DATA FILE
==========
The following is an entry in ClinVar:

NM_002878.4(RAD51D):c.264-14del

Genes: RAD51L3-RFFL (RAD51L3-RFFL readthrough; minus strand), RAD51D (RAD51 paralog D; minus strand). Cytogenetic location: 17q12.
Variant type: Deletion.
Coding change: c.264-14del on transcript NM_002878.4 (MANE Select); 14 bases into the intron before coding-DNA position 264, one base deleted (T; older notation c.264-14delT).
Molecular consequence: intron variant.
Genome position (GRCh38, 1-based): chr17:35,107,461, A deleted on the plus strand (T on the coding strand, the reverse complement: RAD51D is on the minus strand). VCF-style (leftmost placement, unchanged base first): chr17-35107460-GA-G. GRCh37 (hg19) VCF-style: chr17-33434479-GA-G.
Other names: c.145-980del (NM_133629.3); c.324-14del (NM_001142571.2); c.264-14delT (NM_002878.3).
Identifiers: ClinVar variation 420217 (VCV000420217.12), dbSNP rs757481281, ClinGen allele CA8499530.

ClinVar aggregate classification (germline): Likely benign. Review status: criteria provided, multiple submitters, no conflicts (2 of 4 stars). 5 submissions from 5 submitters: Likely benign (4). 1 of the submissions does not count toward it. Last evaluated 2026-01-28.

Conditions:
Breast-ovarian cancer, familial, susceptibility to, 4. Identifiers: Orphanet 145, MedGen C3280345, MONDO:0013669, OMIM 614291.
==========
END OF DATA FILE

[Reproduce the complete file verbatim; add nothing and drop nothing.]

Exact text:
The following is an entry in ClinVar:

NM_002878.4(RAD51D):c.264-14del

Genes: RAD51L3-RFFL (RAD51L3-RFFL readthrough; minus strand), RAD51D (RAD51 paralog D; minus strand). Cytogenetic location: 17q12.
Variant type: Deletion.
Coding change: c.264-14del on transcript NM_002878.4 (MANE Select); 14 bases into the intron before coding-DNA position 264, one base deleted (T; older notation c.264-14delT).
Molecular consequence: intron variant.
Genome position (GRCh38, 1-based): chr17:35,107,461, A deleted on the plus strand (T on the coding strand, the reverse complement: RAD51D is on the minus strand). VCF-style (leftmost placement, unchanged base first): chr17-35107460-GA-G. GRCh37 (hg19) VCF-style: chr17-33434479-GA-G.
Other names: c.145-980del (NM_133629.3); c.324-14del (NM_001142571.2); c.264-14delT (NM_002878.3).
Identifiers: ClinVar variation 420217 (VCV000420217.12), dbSNP rs757481281, ClinGen allele CA8499530.

ClinVar aggregate classification (germline): Likely benign. Review status: criteria provided, multiple submitters, no conflicts (2 of 4 stars). 5 submissions from 5 submitters: Likely benign (4). 1 of the submissions does not count toward it. Last evaluated 2026-01-28.

Conditions:
Breast-ovarian cancer, familial, susceptibility to, 4. Identifiers: Orphanet 145, MedGen C3280345, MONDO:0013669, OMIM 614291.